Laws and guidelines were established to ensure that The Bahamas maintains a healthy population of crawfish. Some of the regulations pertaining to crawfish include:

  • The minimum harvestable size is 3¼” carapace length or 5½”  tail length.
  • A closed season: April 1st – July 31st
  • A permit is required for all vessels trapping crawfish
  • Crawfish traps must be wooden traps
  • The possession of ‘berried’ (egg-bearing) crawfish is prohibited.
  • The Sportsfishing (non-Bahamian or Bahamian resident) bag limit is 10 crawfish per vessel. 

See a complete list of Fisheries laws and regulations at

Responsible fishermen know and obey fishery regulations, respect closed seasons and respect the rules of Marine Protected Areas. They practice sustainable harvesting techniques and only buy and sell legal seafood.

April 1st marks the start of another closed crawfish season and we encourage everyone to adhere to the fishery regulations. By doing so, you are helping to preserve the next generation of crawfish in The Bahamas. 

Learn more by reading our crawfish guide for Bahamian schools.

For more information on fisheries regulations please visit and download the FishRules app for free on your android or iPhone today!

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BREEF’s “Resilient Blue Bahamas” programme is inspiring young people to get involved with building a more resilient Bahamas. Starting in February 2020, BREEF has delivered a curriculum-based educational model to nearly 500 students from Hugh Campbell Primary School, Bishop Michael Eldon School, Mary Star of the Sea Academy, Lucaya International School and Freeport Gospel Chapel School. The presentation and activities were designed to increase students’ awareness of climate change and the role coral reefs and mangrove wetlands play in safeguarding our islands from storms.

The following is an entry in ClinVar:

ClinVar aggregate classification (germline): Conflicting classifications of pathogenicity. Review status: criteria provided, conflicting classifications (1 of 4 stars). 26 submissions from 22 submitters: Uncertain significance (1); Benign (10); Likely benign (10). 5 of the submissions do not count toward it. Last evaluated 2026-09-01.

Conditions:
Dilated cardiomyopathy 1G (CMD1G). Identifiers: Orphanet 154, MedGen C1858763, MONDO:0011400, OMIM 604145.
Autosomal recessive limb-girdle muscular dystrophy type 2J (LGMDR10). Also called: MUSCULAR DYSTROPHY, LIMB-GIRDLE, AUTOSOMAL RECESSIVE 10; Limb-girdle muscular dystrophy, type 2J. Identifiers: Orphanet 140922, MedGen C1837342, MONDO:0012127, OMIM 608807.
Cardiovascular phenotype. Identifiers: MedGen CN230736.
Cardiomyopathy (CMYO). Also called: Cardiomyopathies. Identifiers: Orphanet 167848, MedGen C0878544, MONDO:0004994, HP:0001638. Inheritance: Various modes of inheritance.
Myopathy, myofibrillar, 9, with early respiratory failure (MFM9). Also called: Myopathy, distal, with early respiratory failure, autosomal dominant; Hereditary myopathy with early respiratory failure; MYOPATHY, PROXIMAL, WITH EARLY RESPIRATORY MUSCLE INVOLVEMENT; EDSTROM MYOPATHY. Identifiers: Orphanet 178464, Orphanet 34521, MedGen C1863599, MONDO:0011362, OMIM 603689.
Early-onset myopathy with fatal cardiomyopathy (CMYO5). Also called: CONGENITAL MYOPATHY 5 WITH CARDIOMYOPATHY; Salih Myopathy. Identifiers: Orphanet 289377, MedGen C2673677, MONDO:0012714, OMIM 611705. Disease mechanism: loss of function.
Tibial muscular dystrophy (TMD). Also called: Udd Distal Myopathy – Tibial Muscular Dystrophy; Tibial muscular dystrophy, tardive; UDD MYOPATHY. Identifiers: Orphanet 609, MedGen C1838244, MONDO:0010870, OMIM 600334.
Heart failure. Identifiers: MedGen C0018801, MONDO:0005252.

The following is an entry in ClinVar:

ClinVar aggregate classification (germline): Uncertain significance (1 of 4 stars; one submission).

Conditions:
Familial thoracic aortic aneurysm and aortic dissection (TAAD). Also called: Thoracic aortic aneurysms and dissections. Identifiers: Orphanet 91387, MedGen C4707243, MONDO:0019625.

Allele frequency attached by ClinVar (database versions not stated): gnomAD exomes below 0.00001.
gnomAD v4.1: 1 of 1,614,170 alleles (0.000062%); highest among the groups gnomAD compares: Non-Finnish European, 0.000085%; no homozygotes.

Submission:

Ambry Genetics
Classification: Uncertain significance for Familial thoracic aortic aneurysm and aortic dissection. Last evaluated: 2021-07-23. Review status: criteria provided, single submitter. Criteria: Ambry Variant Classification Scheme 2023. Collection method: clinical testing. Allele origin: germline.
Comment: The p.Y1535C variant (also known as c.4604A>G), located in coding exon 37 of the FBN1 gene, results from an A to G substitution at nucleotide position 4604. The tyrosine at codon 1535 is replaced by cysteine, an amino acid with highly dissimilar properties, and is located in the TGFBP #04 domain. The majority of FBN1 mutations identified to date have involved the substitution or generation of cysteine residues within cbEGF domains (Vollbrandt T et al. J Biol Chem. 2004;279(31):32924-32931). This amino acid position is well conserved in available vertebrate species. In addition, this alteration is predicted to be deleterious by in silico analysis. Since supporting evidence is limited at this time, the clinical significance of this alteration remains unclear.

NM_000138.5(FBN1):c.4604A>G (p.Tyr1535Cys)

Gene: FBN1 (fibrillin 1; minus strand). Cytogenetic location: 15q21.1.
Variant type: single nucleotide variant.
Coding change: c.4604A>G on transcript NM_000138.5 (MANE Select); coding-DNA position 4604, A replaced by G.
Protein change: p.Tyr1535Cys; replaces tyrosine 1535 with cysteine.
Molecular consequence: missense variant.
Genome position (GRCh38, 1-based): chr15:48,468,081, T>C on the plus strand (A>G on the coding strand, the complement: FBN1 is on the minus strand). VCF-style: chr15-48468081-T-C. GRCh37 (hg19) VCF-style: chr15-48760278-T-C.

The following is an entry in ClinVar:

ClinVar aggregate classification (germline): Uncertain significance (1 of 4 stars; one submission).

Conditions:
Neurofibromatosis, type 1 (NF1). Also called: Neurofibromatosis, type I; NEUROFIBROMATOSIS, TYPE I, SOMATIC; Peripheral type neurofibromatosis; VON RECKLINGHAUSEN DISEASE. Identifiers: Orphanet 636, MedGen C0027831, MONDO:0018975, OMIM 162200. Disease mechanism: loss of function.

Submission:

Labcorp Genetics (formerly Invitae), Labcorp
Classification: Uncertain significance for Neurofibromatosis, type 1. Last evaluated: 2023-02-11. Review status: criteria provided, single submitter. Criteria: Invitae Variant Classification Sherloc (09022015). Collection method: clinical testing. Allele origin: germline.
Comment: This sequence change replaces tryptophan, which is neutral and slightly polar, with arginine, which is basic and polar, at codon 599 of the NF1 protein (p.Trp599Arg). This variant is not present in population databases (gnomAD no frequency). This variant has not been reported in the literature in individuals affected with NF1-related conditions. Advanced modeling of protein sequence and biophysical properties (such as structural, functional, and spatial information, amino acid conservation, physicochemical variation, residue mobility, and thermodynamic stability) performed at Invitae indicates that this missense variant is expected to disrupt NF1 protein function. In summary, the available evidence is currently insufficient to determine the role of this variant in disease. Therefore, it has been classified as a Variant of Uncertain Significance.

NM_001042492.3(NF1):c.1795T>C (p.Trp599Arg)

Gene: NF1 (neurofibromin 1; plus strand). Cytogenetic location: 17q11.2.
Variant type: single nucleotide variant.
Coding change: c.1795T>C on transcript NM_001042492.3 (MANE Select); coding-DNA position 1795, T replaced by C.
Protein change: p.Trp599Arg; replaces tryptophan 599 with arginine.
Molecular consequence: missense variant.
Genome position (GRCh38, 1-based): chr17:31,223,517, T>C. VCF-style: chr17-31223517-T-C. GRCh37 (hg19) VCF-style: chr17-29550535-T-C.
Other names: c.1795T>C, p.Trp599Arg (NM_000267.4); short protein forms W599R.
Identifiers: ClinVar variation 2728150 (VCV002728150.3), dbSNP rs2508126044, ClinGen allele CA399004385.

Hurricane Dorian was a stark reminder of how vulnerable our low-lying islands are in the face of increasingly intense hurricanes. It was also a reminder of the critical role that our nearshore ecosystems of coral reefs and mangroves play in protecting our islands and making our country more resilient. Coral reefs can break wave energy by 97% and the flexible prop roots of the red mangroves absorb wave energy and serve as a buffer between land and sea. 

BREEF’s Education Coordinator stated:  “BREEF recognizes the critical role that young people have in conserving the Bahamian marine environment and developed the “Resilient Blue Bahamas” project to support their recovery and ongoing efforts to restore and protect these ecosystems that protect us. I was impressed with the students’ attentiveness, questions, and positive attitudes.”